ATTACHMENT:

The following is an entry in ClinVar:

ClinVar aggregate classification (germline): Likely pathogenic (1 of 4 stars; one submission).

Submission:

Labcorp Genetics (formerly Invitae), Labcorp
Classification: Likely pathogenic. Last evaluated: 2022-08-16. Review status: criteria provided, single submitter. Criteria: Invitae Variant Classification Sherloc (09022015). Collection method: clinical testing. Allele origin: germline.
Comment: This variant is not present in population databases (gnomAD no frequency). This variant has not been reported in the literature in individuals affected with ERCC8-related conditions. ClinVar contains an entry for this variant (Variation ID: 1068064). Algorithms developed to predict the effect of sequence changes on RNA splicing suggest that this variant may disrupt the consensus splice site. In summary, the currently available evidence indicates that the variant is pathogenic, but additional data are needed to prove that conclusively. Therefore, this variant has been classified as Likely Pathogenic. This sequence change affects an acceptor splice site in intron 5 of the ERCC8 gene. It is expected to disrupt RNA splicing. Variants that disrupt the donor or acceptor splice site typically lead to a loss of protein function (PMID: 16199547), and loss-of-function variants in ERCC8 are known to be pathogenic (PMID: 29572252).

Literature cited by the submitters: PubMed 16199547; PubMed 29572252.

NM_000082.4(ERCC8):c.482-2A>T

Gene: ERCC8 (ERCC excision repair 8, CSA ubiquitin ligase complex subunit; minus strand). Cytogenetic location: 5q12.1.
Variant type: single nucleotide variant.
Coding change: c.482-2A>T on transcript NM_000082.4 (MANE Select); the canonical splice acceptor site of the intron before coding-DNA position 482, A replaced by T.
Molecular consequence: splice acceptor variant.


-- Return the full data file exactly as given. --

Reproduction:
The following is an entry in ClinVar:

ClinVar aggregate classification (germline): Likely pathogenic (1 of 4 stars; one submission).

Submission:

Labcorp Genetics (formerly Invitae), Labcorp
Classification: Likely pathogenic. Last evaluated: 2022-08-16. Review status: criteria provided, single submitter. Criteria: Invitae Variant Classification Sherloc (09022015). Collection method: clinical testing. Allele origin: germline.
Comment: This variant is not present in population databases (gnomAD no frequency). This variant has not been reported in the literature in individuals affected with ERCC8-related conditions. ClinVar contains an entry for this variant (Variation ID: 1068064). Algorithms developed to predict the effect of sequence changes on RNA splicing suggest that this variant may disrupt the consensus splice site. In summary, the currently available evidence indicates that the variant is pathogenic, but additional data are needed to prove that conclusively. Therefore, this variant has been classified as Likely Pathogenic. This sequence change affects an acceptor splice site in intron 5 of the ERCC8 gene. It is expected to disrupt RNA splicing. Variants that disrupt the donor or acceptor splice site typically lead to a loss of protein function (PMID: 16199547), and loss-of-function variants in ERCC8 are known to be pathogenic (PMID: 29572252).

Literature cited by the submitters: PubMed 16199547; PubMed 29572252.

NM_000082.4(ERCC8):c.482-2A>T

Gene: ERCC8 (ERCC excision repair 8, CSA ubiquitin ligase complex subunit; minus strand). Cytogenetic location: 5q12.1.
Variant type: single nucleotide variant.
Coding change: c.482-2A>T on transcript NM_000082.4 (MANE Select); the canonical splice acceptor site of the intron before coding-DNA position 482, A replaced by T.
Molecular consequence: splice acceptor variant.